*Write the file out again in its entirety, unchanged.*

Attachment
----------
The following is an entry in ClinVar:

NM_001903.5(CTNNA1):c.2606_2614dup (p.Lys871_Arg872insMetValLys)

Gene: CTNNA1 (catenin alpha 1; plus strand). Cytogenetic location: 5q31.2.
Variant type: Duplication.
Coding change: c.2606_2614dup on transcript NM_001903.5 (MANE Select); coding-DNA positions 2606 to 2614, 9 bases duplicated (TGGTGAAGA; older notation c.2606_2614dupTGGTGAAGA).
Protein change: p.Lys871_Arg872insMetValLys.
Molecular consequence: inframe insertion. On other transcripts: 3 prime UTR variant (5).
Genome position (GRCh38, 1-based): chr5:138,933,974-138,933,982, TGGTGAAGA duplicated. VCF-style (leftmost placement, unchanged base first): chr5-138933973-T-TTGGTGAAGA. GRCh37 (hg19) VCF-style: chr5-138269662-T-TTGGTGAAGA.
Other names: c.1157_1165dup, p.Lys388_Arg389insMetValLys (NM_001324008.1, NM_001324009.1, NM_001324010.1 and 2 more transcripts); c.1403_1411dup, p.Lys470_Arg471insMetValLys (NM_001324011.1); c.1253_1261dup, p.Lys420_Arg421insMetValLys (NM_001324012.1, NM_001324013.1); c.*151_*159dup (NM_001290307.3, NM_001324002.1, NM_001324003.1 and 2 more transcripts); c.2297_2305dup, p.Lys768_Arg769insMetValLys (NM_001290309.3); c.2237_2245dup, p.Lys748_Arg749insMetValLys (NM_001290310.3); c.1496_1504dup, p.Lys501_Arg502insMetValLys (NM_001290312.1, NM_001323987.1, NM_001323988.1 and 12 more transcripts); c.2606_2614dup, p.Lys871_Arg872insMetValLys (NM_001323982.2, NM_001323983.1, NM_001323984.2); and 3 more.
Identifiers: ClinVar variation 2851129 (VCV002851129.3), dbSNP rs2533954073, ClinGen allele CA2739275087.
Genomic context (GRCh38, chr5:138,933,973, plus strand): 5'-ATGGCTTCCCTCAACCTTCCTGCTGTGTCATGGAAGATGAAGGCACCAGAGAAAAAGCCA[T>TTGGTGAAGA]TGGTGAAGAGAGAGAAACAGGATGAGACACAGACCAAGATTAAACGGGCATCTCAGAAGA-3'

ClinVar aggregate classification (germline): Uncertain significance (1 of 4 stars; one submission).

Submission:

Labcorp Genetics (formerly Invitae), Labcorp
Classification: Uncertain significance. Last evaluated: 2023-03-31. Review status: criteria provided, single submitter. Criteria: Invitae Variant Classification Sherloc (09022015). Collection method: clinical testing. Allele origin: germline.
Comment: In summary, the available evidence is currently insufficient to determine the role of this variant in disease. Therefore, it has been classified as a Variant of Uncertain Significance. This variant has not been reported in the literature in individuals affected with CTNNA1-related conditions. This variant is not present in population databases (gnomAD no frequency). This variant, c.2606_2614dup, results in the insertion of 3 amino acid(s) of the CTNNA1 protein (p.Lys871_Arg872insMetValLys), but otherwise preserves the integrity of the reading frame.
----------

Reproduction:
The following is an entry in ClinVar:

NM_001903.5(CTNNA1):c.2606_2614dup (p.Lys871_Arg872insMetValLys)

Gene: CTNNA1 (catenin alpha 1; plus strand). Cytogenetic location: 5q31.2.
Variant type: Duplication.
Coding change: c.2606_2614dup on transcript NM_001903.5 (MANE Select); coding-DNA positions 2606 to 2614, 9 bases duplicated (TGGTGAAGA; older notation c.2606_2614dupTGGTGAAGA).
Protein change: p.Lys871_Arg872insMetValLys.
Molecular consequence: inframe insertion. On other transcripts: 3 prime UTR variant (5).
Genome position (GRCh38, 1-based): chr5:138,933,974-138,933,982, TGGTGAAGA duplicated. VCF-style (leftmost placement, unchanged base first): chr5-138933973-T-TTGGTGAAGA. GRCh37 (hg19) VCF-style: chr5-138269662-T-TTGGTGAAGA.
Other names: c.1157_1165dup, p.Lys388_Arg389insMetValLys (NM_001324008.1, NM_001324009.1, NM_001324010.1 and 2 more transcripts); c.1403_1411dup, p.Lys470_Arg471insMetValLys (NM_001324011.1); c.1253_1261dup, p.Lys420_Arg421insMetValLys (NM_001324012.1, NM_001324013.1); c.*151_*159dup (NM_001290307.3, NM_001324002.1, NM_001324003.1 and 2 more transcripts); c.2297_2305dup, p.Lys768_Arg769insMetValLys (NM_001290309.3); c.2237_2245dup, p.Lys748_Arg749insMetValLys (NM_001290310.3); c.1496_1504dup, p.Lys501_Arg502insMetValLys (NM_001290312.1, NM_001323987.1, NM_001323988.1 and 12 more transcripts); c.2606_2614dup, p.Lys871_Arg872insMetValLys (NM_001323982.2, NM_001323983.1, NM_001323984.2); and 3 more.
Identifiers: ClinVar variation 2851129 (VCV002851129.3), dbSNP rs2533954073, ClinGen allele CA2739275087.
Genomic context (GRCh38, chr5:138,933,973, plus strand): 5'-ATGGCTTCCCTCAACCTTCCTGCTGTGTCATGGAAGATGAAGGCACCAGAGAAAAAGCCA[T>TTGGTGAAGA]TGGTGAAGAGAGAGAAACAGGATGAGACACAGACCAAGATTAAACGGGCATCTCAGAAGA-3'

ClinVar aggregate classification (germline): Uncertain significance (1 of 4 stars; one submission).

Submission:

Labcorp Genetics (formerly Invitae), Labcorp
Classification: Uncertain significance. Last evaluated: 2023-03-31. Review status: criteria provided, single submitter. Criteria: Invitae Variant Classification Sherloc (09022015). Collection method: clinical testing. Allele origin: germline.
Comment: In summary, the available evidence is currently insufficient to determine the role of this variant in disease. Therefore, it has been classified as a Variant of Uncertain Significance. This variant has not been reported in the literature in individuals affected with CTNNA1-related conditions. This variant is not present in population databases (gnomAD no frequency). This variant, c.2606_2614dup, results in the insertion of 3 amino acid(s) of the CTNNA1 protein (p.Lys871_Arg872insMetValLys), but otherwise preserves the integrity of the reading frame.